Max Dudler: We see construction as a matter of continuity
On May 18, as part of the business program of the ARCH Moscow exhibition, we will meet with Max Dudler. The Swiss architect told the Archcouncil Portal about the ways of preserving the cultural heritage by adding new functions.
Max Dudler is the founder and leader of the architectural bureau Max Dudler operating since 1987, which has branches in Zurich, Munich, Frankfurt and Berlin. In the context of a number of architectural projects by Max Dudler, there will be a topical discussion about how attention to history can be combined with the aspirations for the future. The meeting will take place at the Cinema Concert Hall of the Central House of Artists from 12:30 PM to 2:00 PM.
– In Moscow, a fairly successful system has been implemented, in which the city provides a number of benefits to the developer if the latter restores an item of cultural heritage. Did you do things like these in your practice?
– One can do that in Germany, too. In major landmark projects within the so-called town planning contracts, in certain exceptional cases deviations from existing urban plans are allowed, and they are compensated in various ways. We do it all the time. The coordination takes place at the city administration level. It is a very common case, but usually it is a matter of re-functionalizing the area or increasing the density, which will be compensated by vegetation and less often by cultural monuments. Probably because all these measures should be directly related to a particular project, rather than aimed at filling in for the sovereign function of the state.
– What examples of interesting redevelopment projects can you name? Which task is more interesting for you: a new building or renovation? How do the local residents treat the reconstruction of their neighborhoods?
– Construction is always an intervention in the existing structure. To achieve a correlation with the place and its history is our direct task. Some of our colleagues, wishing to attract attention to themselves, destroy the isotropy and build parallel worlds. We reject this approach. We always strive to achieve aesthetic integrity, to create an ensemble of the old and the new. This is what we focus on. The context can be different: whether it is the Hambach Castle, where we work on the cradle of German statehood, or the Europe Alley in Zurich, where we design a new central district. We see construction as a matter of continuity: building something always means “building further”.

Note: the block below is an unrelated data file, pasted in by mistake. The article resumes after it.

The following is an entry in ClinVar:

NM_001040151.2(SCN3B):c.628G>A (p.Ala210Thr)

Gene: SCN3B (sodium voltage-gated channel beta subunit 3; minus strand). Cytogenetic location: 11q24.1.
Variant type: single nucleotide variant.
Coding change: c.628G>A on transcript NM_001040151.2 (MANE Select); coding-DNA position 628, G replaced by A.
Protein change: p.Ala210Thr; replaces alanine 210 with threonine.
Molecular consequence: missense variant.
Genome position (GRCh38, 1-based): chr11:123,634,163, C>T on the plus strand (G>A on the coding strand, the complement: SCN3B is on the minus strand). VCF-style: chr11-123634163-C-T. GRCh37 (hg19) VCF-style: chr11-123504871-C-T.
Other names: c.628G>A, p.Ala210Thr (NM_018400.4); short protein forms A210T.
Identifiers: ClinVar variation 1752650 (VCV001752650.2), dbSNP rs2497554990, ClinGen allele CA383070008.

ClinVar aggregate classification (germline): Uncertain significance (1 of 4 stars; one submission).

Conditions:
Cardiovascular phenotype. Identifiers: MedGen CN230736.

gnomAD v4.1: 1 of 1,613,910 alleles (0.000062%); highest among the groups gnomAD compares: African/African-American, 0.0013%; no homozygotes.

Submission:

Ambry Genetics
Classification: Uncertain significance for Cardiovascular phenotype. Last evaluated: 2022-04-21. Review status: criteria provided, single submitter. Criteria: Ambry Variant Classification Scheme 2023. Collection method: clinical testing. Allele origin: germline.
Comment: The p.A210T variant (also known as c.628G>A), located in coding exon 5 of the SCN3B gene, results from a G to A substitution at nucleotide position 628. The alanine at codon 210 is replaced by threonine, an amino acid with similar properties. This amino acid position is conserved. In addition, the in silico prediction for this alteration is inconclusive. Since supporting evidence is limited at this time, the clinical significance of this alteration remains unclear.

– What should we focus on when renovating existing urban areas?
– Architecture and town planning is a single unit. It is dangerous to separate these concepts. Public space should be created in parallel with the design of buildings, otherwise the city becomes ‘asocial’. We know what the historical centers of cities based on: streets, squares, and parks. If you don’t create them, problems arise, as it happens in the suburbs.
– We should not forget about what makes a city a city, its grammar and its vocabulary. A person moves from one space to another, in the exterior as well as in the interior. The whole point is in the transition and in how the functions are tied to one another. In the 1970s, the absurd idea of sorting processes and functions was created: it became trendy to separate housing from work and hospitals from elderly people’s homes. Everything had to exist autonomously. Not only buildings, but whole spaces or better to say “zones”. With the creation of such zones, the disintegration of the city began, its one-dimensional expansion, without any diversity. The high density and diversity of the city help society to exercise self-control. Otherwise, security issues become more pressing. Places, buildings, and, to some extent, people themselves become single-purpose units with a respective attitude towards them.
– What kind of structures will remain relevant and in demand 20 years from now?
– Well, the bishop of Munster told me that the library we had built for him would be relevant even in 400. Architecture must reinforce memories, which is only possible if the building retains its material and aesthetic value for hundreds of years. The functions and engineering systems inside it will, of course, change from time to time.
– In Moscow in recent years, much attention is paid to the revival of libraries, but the main idea is the upgrading and expansion of functional diversity, rather than the construction of new buildings. Do we need new libraries today and in what format?
– Today, only a few buildings can be a representation of society as a whole. Libraries can too. They are a public function in pure form, which is what we love them for. This is not just a place for work and internal concentration, but also a place for meetings and networking. They say that our Grimm Center (the largest free access library) in Berlin works well as a dating hub. The new media only strengthened these transformations, but nothing was changed in principle. Our best accomplishment at making a library a city forum was probably the Swabian Heidenheim.
– What are you working on now?
– We are designing our eighth library. We can say that with this project, we finally found our architectural language.